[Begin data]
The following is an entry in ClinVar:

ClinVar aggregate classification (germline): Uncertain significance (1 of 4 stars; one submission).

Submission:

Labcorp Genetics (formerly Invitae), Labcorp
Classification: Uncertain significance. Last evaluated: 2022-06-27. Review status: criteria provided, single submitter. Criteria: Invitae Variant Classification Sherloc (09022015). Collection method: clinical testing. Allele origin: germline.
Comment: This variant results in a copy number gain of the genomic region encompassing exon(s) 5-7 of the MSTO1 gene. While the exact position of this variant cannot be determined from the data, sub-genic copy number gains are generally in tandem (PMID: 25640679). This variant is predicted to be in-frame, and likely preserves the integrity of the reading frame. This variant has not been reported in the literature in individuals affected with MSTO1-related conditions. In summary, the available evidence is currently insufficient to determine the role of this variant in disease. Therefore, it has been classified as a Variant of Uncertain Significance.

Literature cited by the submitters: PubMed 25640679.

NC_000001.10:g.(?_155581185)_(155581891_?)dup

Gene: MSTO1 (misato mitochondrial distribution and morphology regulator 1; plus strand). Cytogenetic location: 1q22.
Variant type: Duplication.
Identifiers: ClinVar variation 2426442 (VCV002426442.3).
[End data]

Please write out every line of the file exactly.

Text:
The following is an entry in ClinVar:

ClinVar aggregate classification (germline): Uncertain significance (1 of 4 stars; one submission).

Submission:

Labcorp Genetics (formerly Invitae), Labcorp
Classification: Uncertain significance. Last evaluated: 2022-06-27. Review status: criteria provided, single submitter. Criteria: Invitae Variant Classification Sherloc (09022015). Collection method: clinical testing. Allele origin: germline.
Comment: This variant results in a copy number gain of the genomic region encompassing exon(s) 5-7 of the MSTO1 gene. While the exact position of this variant cannot be determined from the data, sub-genic copy number gains are generally in tandem (PMID: 25640679). This variant is predicted to be in-frame, and likely preserves the integrity of the reading frame. This variant has not been reported in the literature in individuals affected with MSTO1-related conditions. In summary, the available evidence is currently insufficient to determine the role of this variant in disease. Therefore, it has been classified as a Variant of Uncertain Significance.

Literature cited by the submitters: PubMed 25640679.

NC_000001.10:g.(?_155581185)_(155581891_?)dup

Gene: MSTO1 (misato mitochondrial distribution and morphology regulator 1; plus strand). Cytogenetic location: 1q22.
Variant type: Duplication.
Identifiers: ClinVar variation 2426442 (VCV002426442.3).